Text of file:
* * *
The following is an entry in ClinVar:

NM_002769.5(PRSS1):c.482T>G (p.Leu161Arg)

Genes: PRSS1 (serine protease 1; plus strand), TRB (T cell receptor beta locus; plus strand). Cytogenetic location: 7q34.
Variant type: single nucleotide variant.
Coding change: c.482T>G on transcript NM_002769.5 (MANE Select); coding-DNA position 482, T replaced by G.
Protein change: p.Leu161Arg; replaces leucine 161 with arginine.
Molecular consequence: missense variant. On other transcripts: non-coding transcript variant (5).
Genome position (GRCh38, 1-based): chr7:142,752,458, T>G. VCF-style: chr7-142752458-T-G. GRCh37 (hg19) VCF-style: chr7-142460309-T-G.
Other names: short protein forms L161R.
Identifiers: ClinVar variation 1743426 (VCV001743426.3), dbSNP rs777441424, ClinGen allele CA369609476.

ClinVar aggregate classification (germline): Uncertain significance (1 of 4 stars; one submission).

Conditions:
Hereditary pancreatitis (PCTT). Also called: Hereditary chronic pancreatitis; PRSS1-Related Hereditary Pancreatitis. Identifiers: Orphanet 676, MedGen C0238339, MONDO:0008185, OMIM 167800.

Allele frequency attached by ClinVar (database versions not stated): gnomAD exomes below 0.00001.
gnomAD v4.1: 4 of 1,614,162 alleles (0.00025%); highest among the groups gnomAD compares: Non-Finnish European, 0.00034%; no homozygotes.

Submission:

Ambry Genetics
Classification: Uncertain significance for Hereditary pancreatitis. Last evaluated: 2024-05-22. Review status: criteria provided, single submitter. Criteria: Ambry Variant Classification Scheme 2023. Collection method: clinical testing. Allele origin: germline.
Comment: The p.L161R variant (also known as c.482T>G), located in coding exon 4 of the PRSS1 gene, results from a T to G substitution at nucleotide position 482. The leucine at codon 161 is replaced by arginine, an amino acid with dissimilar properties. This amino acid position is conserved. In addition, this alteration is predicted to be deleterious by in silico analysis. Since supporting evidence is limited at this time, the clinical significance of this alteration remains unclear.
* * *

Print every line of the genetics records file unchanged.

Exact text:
The following is an entry in ClinVar:

NM_002769.5(PRSS1):c.482T>G (p.Leu161Arg)

Genes: PRSS1 (serine protease 1; plus strand), TRB (T cell receptor beta locus; plus strand). Cytogenetic location: 7q34.
Variant type: single nucleotide variant.
Coding change: c.482T>G on transcript NM_002769.5 (MANE Select); coding-DNA position 482, T replaced by G.
Protein change: p.Leu161Arg; replaces leucine 161 with arginine.
Molecular consequence: missense variant. On other transcripts: non-coding transcript variant (5).
Genome position (GRCh38, 1-based): chr7:142,752,458, T>G. VCF-style: chr7-142752458-T-G. GRCh37 (hg19) VCF-style: chr7-142460309-T-G.
Other names: short protein forms L161R.
Identifiers: ClinVar variation 1743426 (VCV001743426.3), dbSNP rs777441424, ClinGen allele CA369609476.

ClinVar aggregate classification (germline): Uncertain significance (1 of 4 stars; one submission).

Conditions:
Hereditary pancreatitis (PCTT). Also called: Hereditary chronic pancreatitis; PRSS1-Related Hereditary Pancreatitis. Identifiers: Orphanet 676, MedGen C0238339, MONDO:0008185, OMIM 167800.

Allele frequency attached by ClinVar (database versions not stated): gnomAD exomes below 0.00001.
gnomAD v4.1: 4 of 1,614,162 alleles (0.00025%); highest among the groups gnomAD compares: Non-Finnish European, 0.00034%; no homozygotes.

Submission:

Ambry Genetics
Classification: Uncertain significance for Hereditary pancreatitis. Last evaluated: 2024-05-22. Review status: criteria provided, single submitter. Criteria: Ambry Variant Classification Scheme 2023. Collection method: clinical testing. Allele origin: germline.
Comment: The p.L161R variant (also known as c.482T>G), located in coding exon 4 of the PRSS1 gene, results from a T to G substitution at nucleotide position 482. The leucine at codon 161 is replaced by arginine, an amino acid with dissimilar properties. This amino acid position is conserved. In addition, this alteration is predicted to be deleterious by in silico analysis. Since supporting evidence is limited at this time, the clinical significance of this alteration remains unclear.